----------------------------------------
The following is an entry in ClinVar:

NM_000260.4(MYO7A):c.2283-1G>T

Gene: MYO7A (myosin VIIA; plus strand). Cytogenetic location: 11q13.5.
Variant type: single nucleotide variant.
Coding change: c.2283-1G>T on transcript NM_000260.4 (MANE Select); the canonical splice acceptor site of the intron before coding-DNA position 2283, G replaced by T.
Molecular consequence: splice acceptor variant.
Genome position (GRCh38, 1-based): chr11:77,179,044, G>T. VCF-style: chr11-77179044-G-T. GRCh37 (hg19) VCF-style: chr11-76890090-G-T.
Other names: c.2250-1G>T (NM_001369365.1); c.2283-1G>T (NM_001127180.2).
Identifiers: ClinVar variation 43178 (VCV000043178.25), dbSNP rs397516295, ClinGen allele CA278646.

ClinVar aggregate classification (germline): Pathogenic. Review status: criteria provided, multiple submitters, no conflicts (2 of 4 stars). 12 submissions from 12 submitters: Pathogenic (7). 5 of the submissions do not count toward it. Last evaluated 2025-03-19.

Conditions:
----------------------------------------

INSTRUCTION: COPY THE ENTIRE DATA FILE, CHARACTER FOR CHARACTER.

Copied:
The following is an entry in ClinVar:

NM_000260.4(MYO7A):c.2283-1G>T

Gene: MYO7A (myosin VIIA; plus strand). Cytogenetic location: 11q13.5.
Variant type: single nucleotide variant.
Coding change: c.2283-1G>T on transcript NM_000260.4 (MANE Select); the canonical splice acceptor site of the intron before coding-DNA position 2283, G replaced by T.
Molecular consequence: splice acceptor variant.
Genome position (GRCh38, 1-based): chr11:77,179,044, G>T. VCF-style: chr11-77179044-G-T. GRCh37 (hg19) VCF-style: chr11-76890090-G-T.
Other names: c.2250-1G>T (NM_001369365.1); c.2283-1G>T (NM_001127180.2).
Identifiers: ClinVar variation 43178 (VCV000043178.25), dbSNP rs397516295, ClinGen allele CA278646.

ClinVar aggregate classification (germline): Pathogenic. Review status: criteria provided, multiple submitters, no conflicts (2 of 4 stars). 12 submissions from 12 submitters: Pathogenic (7). 5 of the submissions do not count toward it. Last evaluated 2025-03-19.

Conditions: